Greenfield, MA August 21, 2009. Fundraising has taken a new turn at the Connecticut River Watershed Council, “Each year we hold an on-line auction in tandem with our annual meeting,” says Richard Ewald, Director of Planning and Development, “While preparing for this year’s meeting we turned up two items at our office that are unique to the Valley.” One is a fine-art etching of a Springfield, MA architectural icon, the Memorial Bridge, and the other is an out-of-print 20th century tome detailing the natural history of the birds of the Connecticut River Valley.

Ewald discovered the first item by accident, “I was rummaging around for a map when I came upon this plastic tube and peeked at the contents.” What the tube contained was Vermont artist Wolf Kahn’s 1982 etching “Memorial Bridge, Springfield II,” depicting the 1922 concrete arch bridge that spans the Connecticut at Springfield. Despite extensive work in black-and-white, Kahn’s international reputation is based largely on colorful oils and pastels depicting rural landscapes in an abstract impressionist style. This signed and numbered etching is a rarity, donated to the Council over two decades back.

The other unusual offering came straight out of CRWC’s library, a little-used copy of the 1937 “Birds of the Connecticut River Valley in Massachusetts,” an exhaustive 813-page record of species documented here during the 1920s and 1930s, with historical accounts reaching back well into the 19th century. Two noted, early Valley naturalists – Aaron Clark Bagg and Samuel Atkins Eliot Jr. – put a decade of research and writing into the project. Now out of print, the book includes illustrations by Roger Tory Peterson and a color print, “Mt. Tom Duck Hawk,” painted by Louis Agassiz Fuertes.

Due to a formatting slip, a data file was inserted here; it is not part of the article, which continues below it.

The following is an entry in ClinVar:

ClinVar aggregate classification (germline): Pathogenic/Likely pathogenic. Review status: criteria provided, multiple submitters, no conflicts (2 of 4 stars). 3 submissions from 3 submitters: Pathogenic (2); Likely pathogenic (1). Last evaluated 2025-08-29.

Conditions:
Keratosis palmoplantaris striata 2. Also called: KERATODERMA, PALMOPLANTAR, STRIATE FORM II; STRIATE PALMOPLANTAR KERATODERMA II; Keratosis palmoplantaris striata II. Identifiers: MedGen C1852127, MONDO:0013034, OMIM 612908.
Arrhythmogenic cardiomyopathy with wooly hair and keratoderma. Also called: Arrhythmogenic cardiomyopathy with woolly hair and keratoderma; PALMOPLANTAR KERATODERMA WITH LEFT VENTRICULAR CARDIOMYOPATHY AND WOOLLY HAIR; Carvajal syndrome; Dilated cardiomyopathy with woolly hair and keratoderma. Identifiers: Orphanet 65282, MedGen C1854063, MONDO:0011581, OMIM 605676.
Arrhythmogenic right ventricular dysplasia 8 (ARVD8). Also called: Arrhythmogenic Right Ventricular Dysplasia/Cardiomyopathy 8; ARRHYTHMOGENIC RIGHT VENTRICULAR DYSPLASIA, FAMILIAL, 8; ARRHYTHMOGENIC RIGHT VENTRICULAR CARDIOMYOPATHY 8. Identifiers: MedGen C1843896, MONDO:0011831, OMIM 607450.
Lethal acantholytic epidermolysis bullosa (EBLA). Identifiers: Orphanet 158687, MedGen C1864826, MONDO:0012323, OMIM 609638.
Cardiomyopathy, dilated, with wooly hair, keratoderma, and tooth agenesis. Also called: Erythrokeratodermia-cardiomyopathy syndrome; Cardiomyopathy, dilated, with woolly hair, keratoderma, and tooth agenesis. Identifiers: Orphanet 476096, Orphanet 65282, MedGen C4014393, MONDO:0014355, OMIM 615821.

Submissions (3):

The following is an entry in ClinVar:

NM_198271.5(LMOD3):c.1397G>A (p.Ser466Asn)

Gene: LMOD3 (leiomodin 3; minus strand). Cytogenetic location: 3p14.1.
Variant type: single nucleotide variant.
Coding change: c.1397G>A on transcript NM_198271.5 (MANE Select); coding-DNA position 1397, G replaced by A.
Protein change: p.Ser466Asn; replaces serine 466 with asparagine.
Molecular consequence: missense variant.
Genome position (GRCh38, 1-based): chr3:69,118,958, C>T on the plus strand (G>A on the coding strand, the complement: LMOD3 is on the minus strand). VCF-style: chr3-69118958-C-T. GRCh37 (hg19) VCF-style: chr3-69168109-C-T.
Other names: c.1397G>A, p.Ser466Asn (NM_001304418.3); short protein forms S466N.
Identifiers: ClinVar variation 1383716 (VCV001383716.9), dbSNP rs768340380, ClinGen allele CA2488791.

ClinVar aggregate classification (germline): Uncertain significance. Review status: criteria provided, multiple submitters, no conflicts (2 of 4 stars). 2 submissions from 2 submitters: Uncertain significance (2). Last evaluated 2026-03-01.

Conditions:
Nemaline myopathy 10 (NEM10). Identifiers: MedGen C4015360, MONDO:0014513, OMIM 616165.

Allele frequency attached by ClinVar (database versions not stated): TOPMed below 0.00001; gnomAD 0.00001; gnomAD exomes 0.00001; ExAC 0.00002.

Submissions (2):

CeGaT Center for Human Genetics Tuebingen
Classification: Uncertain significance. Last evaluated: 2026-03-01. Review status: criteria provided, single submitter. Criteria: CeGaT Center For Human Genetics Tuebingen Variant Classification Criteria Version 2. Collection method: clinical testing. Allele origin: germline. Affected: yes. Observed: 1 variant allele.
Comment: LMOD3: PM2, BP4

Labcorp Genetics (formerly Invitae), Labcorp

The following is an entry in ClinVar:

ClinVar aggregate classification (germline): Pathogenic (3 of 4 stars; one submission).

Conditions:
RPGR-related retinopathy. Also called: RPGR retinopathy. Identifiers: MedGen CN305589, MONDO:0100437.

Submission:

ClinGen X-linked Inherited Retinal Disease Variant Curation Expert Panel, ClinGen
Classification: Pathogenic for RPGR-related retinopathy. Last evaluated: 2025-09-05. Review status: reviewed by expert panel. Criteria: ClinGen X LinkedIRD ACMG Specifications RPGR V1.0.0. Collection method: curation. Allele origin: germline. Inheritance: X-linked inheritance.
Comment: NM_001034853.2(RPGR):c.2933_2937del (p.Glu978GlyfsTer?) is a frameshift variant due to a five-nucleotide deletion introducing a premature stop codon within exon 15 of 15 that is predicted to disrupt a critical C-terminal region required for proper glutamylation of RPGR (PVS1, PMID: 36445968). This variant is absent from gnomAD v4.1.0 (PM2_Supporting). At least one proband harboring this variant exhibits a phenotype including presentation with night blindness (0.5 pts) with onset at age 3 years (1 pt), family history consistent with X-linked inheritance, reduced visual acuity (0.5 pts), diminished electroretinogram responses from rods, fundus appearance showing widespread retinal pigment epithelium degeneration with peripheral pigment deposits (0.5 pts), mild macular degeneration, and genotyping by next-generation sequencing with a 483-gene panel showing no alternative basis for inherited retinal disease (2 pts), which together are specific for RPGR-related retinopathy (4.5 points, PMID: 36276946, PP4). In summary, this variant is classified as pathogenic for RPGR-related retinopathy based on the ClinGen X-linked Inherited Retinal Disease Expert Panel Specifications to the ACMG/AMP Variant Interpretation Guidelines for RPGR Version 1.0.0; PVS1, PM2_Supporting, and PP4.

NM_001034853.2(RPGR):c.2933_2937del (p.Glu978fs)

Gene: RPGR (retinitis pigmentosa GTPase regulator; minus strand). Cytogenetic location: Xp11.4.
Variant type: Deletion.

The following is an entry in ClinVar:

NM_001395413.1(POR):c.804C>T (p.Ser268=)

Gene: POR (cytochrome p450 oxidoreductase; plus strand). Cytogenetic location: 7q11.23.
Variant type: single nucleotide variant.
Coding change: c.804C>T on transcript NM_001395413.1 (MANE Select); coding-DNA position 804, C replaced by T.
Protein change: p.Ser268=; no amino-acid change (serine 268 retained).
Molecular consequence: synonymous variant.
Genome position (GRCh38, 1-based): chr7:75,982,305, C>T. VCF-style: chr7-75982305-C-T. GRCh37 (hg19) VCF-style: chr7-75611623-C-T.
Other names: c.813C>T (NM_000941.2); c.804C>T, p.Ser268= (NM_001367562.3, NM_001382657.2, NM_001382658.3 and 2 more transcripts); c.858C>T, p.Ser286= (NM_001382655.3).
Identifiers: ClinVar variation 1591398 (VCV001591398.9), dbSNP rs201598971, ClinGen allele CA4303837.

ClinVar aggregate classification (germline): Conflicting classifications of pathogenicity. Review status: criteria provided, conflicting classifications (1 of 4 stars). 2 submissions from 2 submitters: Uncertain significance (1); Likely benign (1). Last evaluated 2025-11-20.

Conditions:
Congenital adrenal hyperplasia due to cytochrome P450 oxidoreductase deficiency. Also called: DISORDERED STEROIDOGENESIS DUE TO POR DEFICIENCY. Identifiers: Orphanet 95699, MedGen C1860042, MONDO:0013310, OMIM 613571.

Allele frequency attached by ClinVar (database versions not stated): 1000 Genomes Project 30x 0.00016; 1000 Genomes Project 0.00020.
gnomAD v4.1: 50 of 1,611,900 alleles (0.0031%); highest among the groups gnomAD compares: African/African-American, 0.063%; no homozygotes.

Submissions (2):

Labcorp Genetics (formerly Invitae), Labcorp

Duck hawks–today known as peregrine falcons, subsequently disappeared in the Connecticut Valley due to the effects of DDT. But they were reintroduced here, as elsewhere, under endangered species protections. Since the 1980’s, “duck hawks” again nest regularly in the Springfield vicinity—including random years when they have hidden their nests on the shelving beneath the Springfield Memorial Bridge. “These are unique items we feel should circulate beyond the confines of an office setting. They give this year’s fundraising effort a decidedly Connecticut River Valley flavor,” Ewald says.

Bidding in the Council’s on-line auction–including paddling, sailing, hot-air balloon trips, and a guided fly-fishing day, among other items, concludes August 28th. A brief silent-bidding period will conclude the auction at the Council’s annual meeting from 2-4 pm on Sunday August 30th at the Greater Hartford Jaycees Community Boat House. To view the Wolf Kahn print, the Agassiz “duck hawk,” the annual meeting and all action items, go to www.ctriver.org.

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For press information contact: Richard Ewald, Planning and Development Director, at: (413) 772-2020, ext. 206, rewald@ctriver.org; or Chelsea Gwyther, Executive Director: (413) 772-2020, ext. 202, (413) 658-8552 cell, or cgwyther@ctriver.org.